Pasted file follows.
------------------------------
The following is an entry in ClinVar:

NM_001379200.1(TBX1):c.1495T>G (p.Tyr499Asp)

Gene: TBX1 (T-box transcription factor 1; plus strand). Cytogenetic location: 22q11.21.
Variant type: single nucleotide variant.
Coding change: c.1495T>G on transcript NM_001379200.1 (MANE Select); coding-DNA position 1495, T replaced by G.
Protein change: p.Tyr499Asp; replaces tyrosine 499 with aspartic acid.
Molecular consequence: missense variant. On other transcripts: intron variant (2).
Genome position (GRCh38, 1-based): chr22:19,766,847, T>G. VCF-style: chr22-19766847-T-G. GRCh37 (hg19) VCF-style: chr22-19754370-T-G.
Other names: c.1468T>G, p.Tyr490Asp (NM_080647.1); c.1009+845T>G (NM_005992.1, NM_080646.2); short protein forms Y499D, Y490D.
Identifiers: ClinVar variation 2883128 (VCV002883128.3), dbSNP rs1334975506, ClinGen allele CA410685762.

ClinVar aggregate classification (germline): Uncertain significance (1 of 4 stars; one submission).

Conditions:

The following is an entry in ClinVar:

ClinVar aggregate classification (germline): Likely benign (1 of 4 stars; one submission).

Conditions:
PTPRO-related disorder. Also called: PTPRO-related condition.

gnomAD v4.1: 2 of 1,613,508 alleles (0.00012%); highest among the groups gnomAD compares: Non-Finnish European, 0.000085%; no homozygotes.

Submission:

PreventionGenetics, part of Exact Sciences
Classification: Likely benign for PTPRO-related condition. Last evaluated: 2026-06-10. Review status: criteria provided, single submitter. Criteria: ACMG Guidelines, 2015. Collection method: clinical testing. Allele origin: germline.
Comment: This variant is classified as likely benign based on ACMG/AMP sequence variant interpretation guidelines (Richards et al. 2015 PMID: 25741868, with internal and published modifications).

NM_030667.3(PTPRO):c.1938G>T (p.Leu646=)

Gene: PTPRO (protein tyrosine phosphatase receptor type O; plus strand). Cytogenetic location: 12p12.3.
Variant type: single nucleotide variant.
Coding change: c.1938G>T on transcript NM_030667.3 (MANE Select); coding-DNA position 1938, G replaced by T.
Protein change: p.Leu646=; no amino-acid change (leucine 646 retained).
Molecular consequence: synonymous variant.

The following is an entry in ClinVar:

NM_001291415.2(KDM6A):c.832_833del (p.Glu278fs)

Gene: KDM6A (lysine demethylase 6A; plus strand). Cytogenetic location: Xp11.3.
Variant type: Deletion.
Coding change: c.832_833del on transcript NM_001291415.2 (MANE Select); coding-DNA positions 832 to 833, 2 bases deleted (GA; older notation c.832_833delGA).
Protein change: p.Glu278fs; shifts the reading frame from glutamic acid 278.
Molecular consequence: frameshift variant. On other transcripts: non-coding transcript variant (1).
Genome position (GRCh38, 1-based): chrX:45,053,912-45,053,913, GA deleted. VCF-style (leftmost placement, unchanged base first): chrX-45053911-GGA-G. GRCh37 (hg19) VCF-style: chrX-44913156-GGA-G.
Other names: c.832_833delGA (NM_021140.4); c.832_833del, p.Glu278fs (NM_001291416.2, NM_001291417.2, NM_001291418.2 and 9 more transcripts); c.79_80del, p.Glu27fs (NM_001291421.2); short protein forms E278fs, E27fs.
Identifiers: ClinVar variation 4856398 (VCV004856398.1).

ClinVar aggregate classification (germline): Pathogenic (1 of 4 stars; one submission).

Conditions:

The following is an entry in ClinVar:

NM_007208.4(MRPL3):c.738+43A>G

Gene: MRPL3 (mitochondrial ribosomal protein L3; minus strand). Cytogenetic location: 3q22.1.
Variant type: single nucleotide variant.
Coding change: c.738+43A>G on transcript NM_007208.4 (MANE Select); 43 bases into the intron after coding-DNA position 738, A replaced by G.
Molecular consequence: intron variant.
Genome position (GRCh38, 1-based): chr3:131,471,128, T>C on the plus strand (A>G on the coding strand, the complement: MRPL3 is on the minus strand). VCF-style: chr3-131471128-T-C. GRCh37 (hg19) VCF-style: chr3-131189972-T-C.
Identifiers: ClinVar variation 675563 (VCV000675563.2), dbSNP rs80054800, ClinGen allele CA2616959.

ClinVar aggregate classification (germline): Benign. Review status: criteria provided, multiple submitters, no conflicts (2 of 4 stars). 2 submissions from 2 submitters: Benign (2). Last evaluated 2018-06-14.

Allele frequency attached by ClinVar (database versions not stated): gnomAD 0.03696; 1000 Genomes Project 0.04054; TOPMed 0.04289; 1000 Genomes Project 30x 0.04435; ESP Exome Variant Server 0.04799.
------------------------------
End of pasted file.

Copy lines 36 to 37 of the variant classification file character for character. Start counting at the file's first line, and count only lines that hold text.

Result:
Other names: c.832_833delGA (NM_021140.4); c.832_833del, p.Glu278fs (NM_001291416.2, NM_001291417.2, NM_001291418.2 and 9 more transcripts); c.79_80del, p.Glu27fs (NM_001291421.2); short protein forms E278fs, E27fs.
Identifiers: ClinVar variation 4856398 (VCV004856398.1).